Increase in gun violence after the dissolution of the Anti-Crime Unit
Cops say it was one of the most dangerous jobs in the police force.
“You see the crime, you see the criminal, go get him,” said Angel Maysonet, a retired police officer with the anti-crime unit.
It was also a job that ultimately ended the life of NYPD Detective Brian Mulkeen, who was killed by friendly fire while grappling with a gunman in the Bronx. Mulkeen was part of the NYPD Anti-Crime Unit in 2019.
“Being in the fight against crime or street crime was proactive policing, jumping on people, chasing people,” Maysonet said.
Maysonet worked with the 48th District Anti-Crime Team in the Bronx.
“In the 4-8 in particular, there was a drug spot on almost every corner. So where there was drugs there had to be people who were protecting the drugs with guns,” he said. Maysonet.
The team consisted of officers in plain clothes with one main task – removing illegal weapons from the streets.
“Growing up in the neighborhood, it was exciting for me to help make a difference,” Maysonet said.
The team often came face to face with some of the city’s most violent criminals.
“Criminals at the time weren’t emboldened – they weren’t carrying guns – because they knew at any time that a cop could jump out of any vehicle, grab them and pull a gun away from them. “Maysonet said.
But the NYPD disbanded its anti-crime unit last June after a united call for police reform following the murder of George Floyd in Minnesota. NYPD commissioner Dermot Shea cited a “disproportionate” number of shootings and complaints from civilians at the time.
“We can do it with intelligence, we can do it with cunning, we can move away from brute force,” Shea said during his announcement.
Years earlier, the NYPD had taken down the very similar Street Crime Unit sometime after officers shot dead an unarmed Bronx street vendor, Amadou Diallo, in a barrage of 41 bullets.
Bronx City Councilor Kevin Riley told News 12 he had several run-ins with Anti-Crime before becoming an elected official.
“I was so scared at the time,” he said. “They held us up against the wall, put our hands behind our backs,” Riley continued.
Riley said he was 23 when anti-crime officers ambushed him and his friends as they were hanging out on 219th Street in the Bronx.
“Just because we look a certain way does not mean that we are criminals and that is how we were treated that night,” he said.
Riley said the cops thought they were robbing a house and were eventually released, but left with bad taste.
“Every time I see a mermaid behind me and get shot, my heart literally falls under my stomach and I’m not doing anything wrong,” Ivan May, one of Riley’s friends, told us.
Critics say the anti-crime team has exacerbated tensions between the cops and the community – but gun violence is skyrocketing without them. This year so far there have been over 600 shootings compared to over 300 last year. And more than double the amount compared to 2019, according to the NYPD’s CompStat tool. For Maysonet, it’s painful to watch.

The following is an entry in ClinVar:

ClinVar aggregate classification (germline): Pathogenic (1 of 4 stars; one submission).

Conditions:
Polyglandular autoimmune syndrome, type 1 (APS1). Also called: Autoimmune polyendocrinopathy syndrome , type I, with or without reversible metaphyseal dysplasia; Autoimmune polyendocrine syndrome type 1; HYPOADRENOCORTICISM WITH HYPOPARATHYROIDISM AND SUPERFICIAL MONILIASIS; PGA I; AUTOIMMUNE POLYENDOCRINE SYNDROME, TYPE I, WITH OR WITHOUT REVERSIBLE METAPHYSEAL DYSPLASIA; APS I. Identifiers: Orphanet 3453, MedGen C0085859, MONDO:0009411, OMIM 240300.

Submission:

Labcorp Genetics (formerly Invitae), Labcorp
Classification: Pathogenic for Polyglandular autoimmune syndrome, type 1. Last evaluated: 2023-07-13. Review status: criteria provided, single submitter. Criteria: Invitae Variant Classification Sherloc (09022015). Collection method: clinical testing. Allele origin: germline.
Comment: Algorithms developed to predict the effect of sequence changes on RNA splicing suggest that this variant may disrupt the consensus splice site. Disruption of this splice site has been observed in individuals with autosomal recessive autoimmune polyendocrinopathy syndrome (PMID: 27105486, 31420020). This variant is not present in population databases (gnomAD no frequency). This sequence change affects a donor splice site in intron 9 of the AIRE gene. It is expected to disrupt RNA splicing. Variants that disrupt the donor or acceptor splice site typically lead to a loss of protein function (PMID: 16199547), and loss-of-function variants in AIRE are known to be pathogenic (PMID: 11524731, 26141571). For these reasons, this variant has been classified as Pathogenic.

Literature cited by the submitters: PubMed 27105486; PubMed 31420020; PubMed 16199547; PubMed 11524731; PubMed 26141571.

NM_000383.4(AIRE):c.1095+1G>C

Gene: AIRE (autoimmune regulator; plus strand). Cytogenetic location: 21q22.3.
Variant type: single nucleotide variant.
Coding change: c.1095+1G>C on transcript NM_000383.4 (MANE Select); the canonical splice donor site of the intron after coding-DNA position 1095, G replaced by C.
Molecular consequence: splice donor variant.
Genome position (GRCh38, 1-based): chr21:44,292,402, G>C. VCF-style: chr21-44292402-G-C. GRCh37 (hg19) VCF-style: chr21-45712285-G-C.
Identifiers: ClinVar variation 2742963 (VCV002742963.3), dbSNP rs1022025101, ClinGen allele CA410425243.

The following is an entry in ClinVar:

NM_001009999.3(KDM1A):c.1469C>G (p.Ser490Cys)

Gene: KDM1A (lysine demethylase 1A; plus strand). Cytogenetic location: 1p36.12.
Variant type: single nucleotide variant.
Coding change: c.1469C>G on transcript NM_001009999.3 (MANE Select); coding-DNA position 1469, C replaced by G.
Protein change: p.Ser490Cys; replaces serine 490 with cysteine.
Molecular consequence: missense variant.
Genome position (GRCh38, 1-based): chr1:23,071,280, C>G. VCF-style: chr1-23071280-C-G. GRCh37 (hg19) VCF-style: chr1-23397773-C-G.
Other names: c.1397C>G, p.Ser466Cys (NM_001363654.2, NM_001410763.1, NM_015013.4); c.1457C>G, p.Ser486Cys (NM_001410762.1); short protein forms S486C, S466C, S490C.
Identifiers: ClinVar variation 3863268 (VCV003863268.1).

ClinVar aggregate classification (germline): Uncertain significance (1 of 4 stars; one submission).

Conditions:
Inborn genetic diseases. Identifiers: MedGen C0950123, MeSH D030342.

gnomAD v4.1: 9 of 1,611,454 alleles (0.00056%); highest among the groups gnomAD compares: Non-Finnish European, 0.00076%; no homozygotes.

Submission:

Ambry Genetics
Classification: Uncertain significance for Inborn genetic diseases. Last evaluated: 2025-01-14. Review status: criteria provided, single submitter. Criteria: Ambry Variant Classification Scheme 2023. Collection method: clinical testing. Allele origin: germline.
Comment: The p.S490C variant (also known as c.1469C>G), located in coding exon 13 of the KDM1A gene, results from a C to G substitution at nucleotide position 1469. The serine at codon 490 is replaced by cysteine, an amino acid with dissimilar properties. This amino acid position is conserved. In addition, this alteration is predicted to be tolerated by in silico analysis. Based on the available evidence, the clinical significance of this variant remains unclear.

“It’s like bringing a friend back to the brink of death – saving him and now watching him slowly die,” he said.
But the police still make arrests with firearms, even without Anti-Crime. At least 455 more this year compared to the same time last year, according to the NYPD.
“We are moving forward – we are now re-imagining what neighborhood policing is,” NYPD patrol chief Juanita Holmes told News 12.
Holmes said the NYPD still does the job using precision policing, which concentrates more police in specific high crime areas. She said the department is also developing technology like ShotSpotter, which uses artificial intelligence to detect gunshots.
“Forty-four percent of the times we’ve responded, arrests have been made and that’s the key,” Holmes said.
The patrol leader also stressed that cooperation is just as important.
“But for the community to do that, they have to trust.”
When Anti-Crime was disbanded, the cops became detectives or returned to patrol. Some also became members of Public Security – working with other officers to seize firearms – but in uniform rather than in civilian clothes. Critics have criticized these moves – calling them “surface level”.
“You cannot eliminate police violence by moving it from one place to another,” said Sala Cyril, spokesperson for Communities United for Police Reform.
Communities United for Police Reform continues to push for funding for the NYPD and reallocation of money to mental health and youth services. City Councilor Riley said getting rid of Anti-Crime has increased transparency and is a step in the right direction.
“I want to see my NYPD officer, I want to know your name, I want to be able to come see you if I have a problem, I really feel like the Anti-Crime Unit didn’t give us the opportunity to do .”
But Maysonet said it was Anti-Crime that helped some of New Yorkers’ most vulnerable to live more secure lives.
“If you make enemies with the police, you better befriend the criminals because that’s your only alternative.”